Microsoft today launched an Xbox bug bounty program wherein it would offer to pay any amount between $500 and $20,000 for any of bugs caught within the Xbox live network as well as within its services. The amount paid would depend upon the severity of the bug. The lowest amount would be $500, and the highest would be $20,000.
Microsoft has given everyone the freedom to report any kind of issues that they come across while using the Xbox live network. This holds true even for gaming experts as well as people who are well trained in the field of network security.
Chloe Brown, who is the Program Manager at the Microsoft Security Response Center (MSRC), states that people reporting issues of any sort need to submit a proof of concept (POC) which is clear and concise and clearly explains the bug and the severity that it holds. The POC would be essential to know the depth of the issue and its effects. This would also be helpful for the Xbox team to recreate the issue before proceeding further to fix the same.
The rule of the entire bug bounty program states that “Bounties will be awarded at Microsoft’s discretion based on the severity and impact of the vulnerability and the quality of the submission.”
The bug bounty program would be applicable to the backend schema of the Xbox live cloud. Rewards for these bugs would be determined on the basis of the quality of the bug report, the security impact of the bug on the system, and the severity of the issue. For example, in case an issue is related to the “Remote Code Execution”, quality of the bug report is “High”, and its severity is “Critical”, then the reward amount is $20,000. Likewise, consider the same parameters as above except that the severity is “Important” instead of “Critical”, then the reward amount would be $15,000.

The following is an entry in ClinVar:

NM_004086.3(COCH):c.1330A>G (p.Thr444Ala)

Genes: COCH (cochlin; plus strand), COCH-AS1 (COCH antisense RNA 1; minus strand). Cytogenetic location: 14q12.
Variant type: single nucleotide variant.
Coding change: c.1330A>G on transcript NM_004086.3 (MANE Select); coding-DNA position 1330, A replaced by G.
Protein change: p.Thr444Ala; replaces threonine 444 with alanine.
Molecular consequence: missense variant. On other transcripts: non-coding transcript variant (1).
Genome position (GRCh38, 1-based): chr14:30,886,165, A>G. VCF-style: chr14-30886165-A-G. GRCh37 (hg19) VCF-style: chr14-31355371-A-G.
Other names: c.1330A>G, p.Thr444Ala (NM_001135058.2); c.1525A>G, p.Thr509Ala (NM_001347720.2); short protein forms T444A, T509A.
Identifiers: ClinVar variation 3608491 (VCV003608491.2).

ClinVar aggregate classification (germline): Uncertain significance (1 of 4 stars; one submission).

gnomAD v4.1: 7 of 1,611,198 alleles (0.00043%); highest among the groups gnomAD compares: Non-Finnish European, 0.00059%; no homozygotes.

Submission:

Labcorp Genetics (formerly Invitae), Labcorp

Any restrictions for receiving the bug bounty reward?
Of course, all rewards come with a few terms and conditions coupled with some restrictions. Microsoft does not encourage those bug finders who try to indulge in any kind of phishing activity. Microsoft is also against Xbox users and engineers who try to explore the entire Xbox area beyond the minimal accessible area in order to locate and report bugs. Microsoft is also against those bug finders who try to locate and access critical Xbox data and try to download the same.
The Xbox platform is pretty active from around 2012. Although Microsoft was one of the tech giants to start a bug bounty program of this sort, Xbox was never a part of it initially.
As of today, various people have been rewarded as a part of the bug bounty program. Bug finders have reported issues in products like Windows Operating System, the Office suite, the IE and Edge web browsers, Microsoft vast array of cloud services, the Hyper-V hypervisor technology, and the ElectionGuard open-source voting software. The Xbox live network is just another addition to the above list.
An earlier report even stated that Microsoft had shelled out about $2,000,000 as a part of the bug bounty program sometime in 2018.
Image Source: The Verge